Directed by Gavin O'Connor
Review by Matt Heffernan
My first review of the year 2000 may seem like deją vu. That's because it's for a film with a premise very similar to Anywhere But Here, which came out less than two months ago. However, Gavin O' Connor's Tumbleweeds has a definite independent spin. His previous film, Comfortably Numb, was slapped with an NC-17 rating and therefore not distributed well. This is actually his first try at a "mainstream" PG-13 film.
A fourth marriage has ended in hostility for Mary Jo Walker (Janet McTeer), so she and her daughter, Ava (Kimberly Brown), hit the road yet again. They leave North Carolina and drive out to California to start a new life on their own. But Mary Jo is a creature of habit, and she can't live without a man in her life. Ava is smart enough to see her mother's pattern, but her warnings are ignored when Mary Jo shacks up with a truck driver named Jack (O'Connor).
Mary Jo finds work at an auto supply business, filing paperwork for the eccentric Mr. Cummings (Michael J. Pollard). She makes friends there, including Dan (Jay O. Sanders), who also helps Ava audition for a school play. Despite the obvious benefits of a relationship with Dan, Mary Jo insists that Jack is going to be the one that finally works out for her.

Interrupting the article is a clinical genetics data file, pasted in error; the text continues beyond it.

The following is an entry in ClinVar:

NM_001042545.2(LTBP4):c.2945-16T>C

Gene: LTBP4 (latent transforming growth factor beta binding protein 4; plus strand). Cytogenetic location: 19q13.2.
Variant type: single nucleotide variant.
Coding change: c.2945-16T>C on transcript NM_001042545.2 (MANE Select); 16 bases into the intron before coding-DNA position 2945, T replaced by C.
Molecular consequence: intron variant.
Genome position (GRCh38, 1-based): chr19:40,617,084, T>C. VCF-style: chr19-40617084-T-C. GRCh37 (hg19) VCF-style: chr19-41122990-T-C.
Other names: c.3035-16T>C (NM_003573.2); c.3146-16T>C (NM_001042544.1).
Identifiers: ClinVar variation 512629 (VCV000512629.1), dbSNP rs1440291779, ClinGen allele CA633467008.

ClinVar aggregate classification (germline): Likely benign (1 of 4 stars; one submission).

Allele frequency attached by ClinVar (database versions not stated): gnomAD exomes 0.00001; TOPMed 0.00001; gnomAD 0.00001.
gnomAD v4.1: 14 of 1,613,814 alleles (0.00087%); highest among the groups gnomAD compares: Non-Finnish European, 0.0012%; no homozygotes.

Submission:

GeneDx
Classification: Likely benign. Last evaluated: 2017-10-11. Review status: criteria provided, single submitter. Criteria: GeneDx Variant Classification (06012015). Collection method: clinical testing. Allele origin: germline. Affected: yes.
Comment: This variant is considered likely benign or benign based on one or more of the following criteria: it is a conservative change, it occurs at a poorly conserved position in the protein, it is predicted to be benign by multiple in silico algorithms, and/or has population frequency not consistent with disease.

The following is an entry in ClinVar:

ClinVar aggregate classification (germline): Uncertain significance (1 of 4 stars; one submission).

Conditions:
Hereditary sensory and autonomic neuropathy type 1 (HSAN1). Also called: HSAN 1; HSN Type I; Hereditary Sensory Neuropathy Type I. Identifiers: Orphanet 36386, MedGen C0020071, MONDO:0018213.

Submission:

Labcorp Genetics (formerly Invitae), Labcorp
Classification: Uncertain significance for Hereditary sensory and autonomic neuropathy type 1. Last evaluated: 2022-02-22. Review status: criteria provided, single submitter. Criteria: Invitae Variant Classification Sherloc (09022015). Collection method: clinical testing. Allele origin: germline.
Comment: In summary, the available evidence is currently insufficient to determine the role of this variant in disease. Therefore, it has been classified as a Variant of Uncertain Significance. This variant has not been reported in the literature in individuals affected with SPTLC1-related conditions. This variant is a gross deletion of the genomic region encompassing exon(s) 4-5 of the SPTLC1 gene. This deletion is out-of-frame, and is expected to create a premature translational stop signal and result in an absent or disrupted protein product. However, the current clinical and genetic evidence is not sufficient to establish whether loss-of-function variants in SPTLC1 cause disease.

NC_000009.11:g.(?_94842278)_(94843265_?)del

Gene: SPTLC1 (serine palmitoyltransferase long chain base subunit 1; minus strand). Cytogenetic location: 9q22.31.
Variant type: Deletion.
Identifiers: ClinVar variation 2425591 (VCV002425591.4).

What is interesting about Tumbleweeds, and what sets it apart from Anywhere But Here, is O'Connor's direction. He uses a lot of hand-held shots, almost making this alleged "chick flick" look like an action film. When Mary Jo's behavior or situation become chaotic, so does the scene. This brings you into the character's emotions with great intensity. Of course, this technique would not work without McTeer's brilliant performance as a modern-day Blanche Dubois (now it's starting to sound like All About My Mother!).
The big surprise, though, is Brown's film debut. After growing up on "The Guiding Light", she has proven herself to be a great talent. She and McTeer were magic together, creating genuine moments of tension and humorous release. The whole film is so close to perfection, but the story is still conventional and being even slightly predictable can detract from a potentially great independent film.
This film can't get wide distribution right now, but accolades such as the National Board of Review's Best Actress Award for McTeer should help it. She has also been nominated for a Golden Globe, which should help more people see the superior mother-daughter road movie of 1999 in this new year.
For more information, go to the Internet Movie Database:
Video Pick of the Week
Guide to Star Ratings
Review © 2000 Matt Heffernan